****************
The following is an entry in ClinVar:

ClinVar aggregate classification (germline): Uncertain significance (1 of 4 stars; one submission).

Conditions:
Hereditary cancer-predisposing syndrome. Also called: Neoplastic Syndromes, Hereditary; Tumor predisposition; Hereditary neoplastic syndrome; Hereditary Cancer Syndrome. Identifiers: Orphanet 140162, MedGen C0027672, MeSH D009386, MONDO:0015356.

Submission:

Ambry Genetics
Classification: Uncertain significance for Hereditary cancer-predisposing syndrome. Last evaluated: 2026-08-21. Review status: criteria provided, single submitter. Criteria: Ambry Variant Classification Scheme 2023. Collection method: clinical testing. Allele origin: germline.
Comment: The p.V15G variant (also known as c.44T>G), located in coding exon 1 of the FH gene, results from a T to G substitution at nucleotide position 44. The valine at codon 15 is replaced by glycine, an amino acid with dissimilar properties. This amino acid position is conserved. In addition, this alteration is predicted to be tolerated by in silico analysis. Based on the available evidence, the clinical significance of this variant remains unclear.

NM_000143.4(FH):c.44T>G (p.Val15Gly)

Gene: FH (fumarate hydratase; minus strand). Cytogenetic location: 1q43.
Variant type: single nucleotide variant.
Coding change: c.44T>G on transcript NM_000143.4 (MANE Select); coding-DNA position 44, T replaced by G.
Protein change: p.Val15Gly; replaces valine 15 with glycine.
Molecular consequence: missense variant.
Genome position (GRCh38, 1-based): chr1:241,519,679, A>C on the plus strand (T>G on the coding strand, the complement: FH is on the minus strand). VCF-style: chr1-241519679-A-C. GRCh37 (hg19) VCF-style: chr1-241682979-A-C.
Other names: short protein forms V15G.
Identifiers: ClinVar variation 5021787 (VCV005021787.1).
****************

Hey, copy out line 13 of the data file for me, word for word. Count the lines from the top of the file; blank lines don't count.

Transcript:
Protein change: p.Val15Gly; replaces valine 15 with glycine.